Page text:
Conn told Rotarians the university is moving forward with the integration of the old First Baptist Church properties into its campus footprint. The plan includes renovation of the main First Baptist sanctuary building into a music performance hall, construction of a new academic building and demolition of the old JCPenney building to make way for lawns and open “green space.”
He said the key to the new development is “a major gift of property and cash” from Allan and Janie Jones, which Conn also announced today.
Jones said in a prepared statement, “It is our family’s pleasure to make this donation to Lee University, which will strengthen downtown Cleveland, higher education and traditional family values.”
Conn declined to reveal the amount of the gift, but announced that the renovated First Baptist sanctuary will be named “Pangle Hall” in honor of Janie Jones, Allan’s wife.
“Pangle is not only Janie’s maiden name, but is also a nickname I gave her. Many of her friends now know her as ‘Pangle Jones’,” the local business leader explained in a written statement.
The opening of both the new music hall and the academic building will be scheduled for fall 2014.
“We are studying other universities which have recently remodeled old churches into performance venues,” Conn said. “There are some good examples out there. The old First Baptist sanctuary is a classic, handsome building, and it is important to us and to the Jones family that this familiar structure not be altered unnecessarily.
“But there are some changes we will make, mostly inside, which will make it more suitable for larger musical events. On the outside, we will remove the steeple and replace it with a cupola which will more faithfully reflect an academic style of building.”
“We have watched for many years the wonderful work Dr. Conn has done defining his campus with architecture,” Jones stated. “The continued expansion of Lee’s campus toward the traditional downtown area is a wonderful development for both Lee and historic Cleveland. The campus reminds me of the beautiful Ole Miss [University of Mississippi] campus, and our family is proud to be a part of that.”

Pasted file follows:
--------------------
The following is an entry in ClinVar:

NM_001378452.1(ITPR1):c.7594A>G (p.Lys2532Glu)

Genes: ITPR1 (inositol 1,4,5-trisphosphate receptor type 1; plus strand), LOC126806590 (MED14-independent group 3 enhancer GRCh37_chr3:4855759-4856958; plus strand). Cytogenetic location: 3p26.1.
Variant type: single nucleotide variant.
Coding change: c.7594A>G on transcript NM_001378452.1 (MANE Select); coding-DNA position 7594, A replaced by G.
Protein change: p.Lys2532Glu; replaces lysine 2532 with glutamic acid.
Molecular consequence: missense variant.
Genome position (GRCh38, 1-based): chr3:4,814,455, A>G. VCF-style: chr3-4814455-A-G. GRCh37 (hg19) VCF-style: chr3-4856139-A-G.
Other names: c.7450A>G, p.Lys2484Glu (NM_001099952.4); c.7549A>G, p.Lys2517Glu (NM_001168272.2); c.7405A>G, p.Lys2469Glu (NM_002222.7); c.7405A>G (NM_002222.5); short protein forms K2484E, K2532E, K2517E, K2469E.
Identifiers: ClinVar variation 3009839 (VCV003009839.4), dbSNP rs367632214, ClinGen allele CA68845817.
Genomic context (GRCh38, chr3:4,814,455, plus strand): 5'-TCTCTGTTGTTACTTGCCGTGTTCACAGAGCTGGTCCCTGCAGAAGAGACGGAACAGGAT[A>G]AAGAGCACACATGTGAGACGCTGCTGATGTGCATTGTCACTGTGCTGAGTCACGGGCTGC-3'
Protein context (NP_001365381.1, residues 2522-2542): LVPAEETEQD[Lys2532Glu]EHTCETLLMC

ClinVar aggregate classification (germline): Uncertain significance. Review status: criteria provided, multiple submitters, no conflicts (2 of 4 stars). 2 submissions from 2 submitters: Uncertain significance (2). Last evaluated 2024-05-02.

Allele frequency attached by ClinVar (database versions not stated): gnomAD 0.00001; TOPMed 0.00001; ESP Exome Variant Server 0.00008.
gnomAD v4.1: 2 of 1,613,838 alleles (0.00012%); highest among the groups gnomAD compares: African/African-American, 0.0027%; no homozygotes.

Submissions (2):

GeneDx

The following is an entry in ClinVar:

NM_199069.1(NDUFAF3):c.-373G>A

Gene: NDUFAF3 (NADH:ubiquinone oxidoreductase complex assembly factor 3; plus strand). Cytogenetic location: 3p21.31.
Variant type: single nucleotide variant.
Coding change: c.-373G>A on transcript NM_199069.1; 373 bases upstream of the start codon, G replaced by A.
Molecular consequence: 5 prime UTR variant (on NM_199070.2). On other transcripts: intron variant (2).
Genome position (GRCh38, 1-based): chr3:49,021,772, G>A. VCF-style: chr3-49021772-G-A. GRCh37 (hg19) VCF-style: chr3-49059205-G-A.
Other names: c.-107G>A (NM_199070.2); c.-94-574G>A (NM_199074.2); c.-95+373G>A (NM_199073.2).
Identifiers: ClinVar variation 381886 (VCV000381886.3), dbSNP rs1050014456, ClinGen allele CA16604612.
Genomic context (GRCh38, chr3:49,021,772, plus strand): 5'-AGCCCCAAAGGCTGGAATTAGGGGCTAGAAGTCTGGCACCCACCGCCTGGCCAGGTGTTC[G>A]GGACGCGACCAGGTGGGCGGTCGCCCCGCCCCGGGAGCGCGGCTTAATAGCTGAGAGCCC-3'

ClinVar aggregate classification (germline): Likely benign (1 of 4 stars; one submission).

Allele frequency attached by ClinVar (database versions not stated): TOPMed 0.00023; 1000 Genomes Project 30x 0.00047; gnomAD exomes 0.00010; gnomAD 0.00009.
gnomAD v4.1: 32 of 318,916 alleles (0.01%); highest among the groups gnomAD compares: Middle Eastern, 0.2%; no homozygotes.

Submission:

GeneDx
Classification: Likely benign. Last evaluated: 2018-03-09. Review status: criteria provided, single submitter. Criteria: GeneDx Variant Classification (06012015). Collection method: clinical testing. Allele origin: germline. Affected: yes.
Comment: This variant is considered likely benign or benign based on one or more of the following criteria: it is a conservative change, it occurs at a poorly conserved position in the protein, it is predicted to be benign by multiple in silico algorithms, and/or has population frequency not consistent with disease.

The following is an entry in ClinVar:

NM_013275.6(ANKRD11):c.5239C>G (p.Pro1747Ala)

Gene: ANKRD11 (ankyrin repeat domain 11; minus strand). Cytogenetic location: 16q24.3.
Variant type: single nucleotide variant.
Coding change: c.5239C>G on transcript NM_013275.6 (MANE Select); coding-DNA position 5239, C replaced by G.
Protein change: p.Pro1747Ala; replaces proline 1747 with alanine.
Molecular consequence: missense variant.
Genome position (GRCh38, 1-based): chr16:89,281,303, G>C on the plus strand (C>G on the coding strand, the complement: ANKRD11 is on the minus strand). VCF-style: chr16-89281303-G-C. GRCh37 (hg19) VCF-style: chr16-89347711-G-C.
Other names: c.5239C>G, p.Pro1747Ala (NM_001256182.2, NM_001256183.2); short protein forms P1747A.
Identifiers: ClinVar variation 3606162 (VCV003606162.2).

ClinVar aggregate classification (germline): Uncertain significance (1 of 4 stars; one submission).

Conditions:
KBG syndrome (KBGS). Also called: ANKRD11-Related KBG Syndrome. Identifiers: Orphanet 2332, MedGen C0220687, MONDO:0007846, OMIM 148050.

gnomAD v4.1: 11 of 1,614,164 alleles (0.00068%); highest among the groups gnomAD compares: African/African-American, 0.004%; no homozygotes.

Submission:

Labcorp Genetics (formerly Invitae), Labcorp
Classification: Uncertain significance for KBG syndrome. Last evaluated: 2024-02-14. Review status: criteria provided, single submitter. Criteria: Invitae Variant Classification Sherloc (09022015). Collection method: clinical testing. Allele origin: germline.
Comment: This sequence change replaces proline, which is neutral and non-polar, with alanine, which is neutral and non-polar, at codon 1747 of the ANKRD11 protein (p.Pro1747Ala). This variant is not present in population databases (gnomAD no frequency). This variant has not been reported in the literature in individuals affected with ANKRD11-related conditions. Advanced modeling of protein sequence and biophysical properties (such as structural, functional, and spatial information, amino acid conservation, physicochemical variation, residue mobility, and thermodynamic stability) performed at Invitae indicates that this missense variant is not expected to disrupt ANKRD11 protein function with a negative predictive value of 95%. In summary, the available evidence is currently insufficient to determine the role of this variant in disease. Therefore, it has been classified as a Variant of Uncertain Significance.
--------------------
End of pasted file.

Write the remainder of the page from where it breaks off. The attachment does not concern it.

Conn said the first step in the new plan is “a significant amount of demolition” of structures within the extended campus footprint. Lee plans to raze the buildings formerly housing JCPenney, Woolworth and Cole’s Drug Store, as well as a small drive-in bank building on Ocoee Street and the aging Corn Apartments on Church Street. Also on the schedule for eventual demolition are various small houses between the core of the Lee campus and the new construction.
“We are grateful to the Jones family for this wonderful gift,” Conn said. “It is the final piece in the puzzle for us. We have lots of work to do, and it will take us three or four years to complete the overall plan, but now, thanks to this gift, we can begin.”
Conn reflected that the property slated for redevelopment has been an important part of downtown Cleveland life throughout his lifetime.
“I worked at JCPenney’s when I was in high school and Allan Jones remembers watching when the steeple was erected at the First Baptist Church,” Conn said. “This area is full of memories for all of us, and now we hope to redevelop it into something special for generations to come.”
Conn told the Rotary Club luncheon crowd that the idea of linking the Lee campus with downtown Cleveland began with the encouragement of local business leader Forrest Preston, who Conn called “one of Cleveland’s great visionaries. He challenged me with the dream that the Lee campus should eventually connect to downtown, and now we are ready to take a giant step in that direction.”
The two other parts of the former First Baptist building function as a campus childcare center and as additional classroom space for one of the university’s departments.
Lee University announced the purchase of the old First Baptist Church in June 2010 for $5 million after the congregation moved to its new site on Stuart Road.
The transaction included the 95,000-square-foot sanctuary and Christian education building, the 35,000-square-foot commercial building on Ocoee Street that formerly housed Woolworth’s and JCPenney, and 13 random parcels of property between Lee University and First Baptist Church.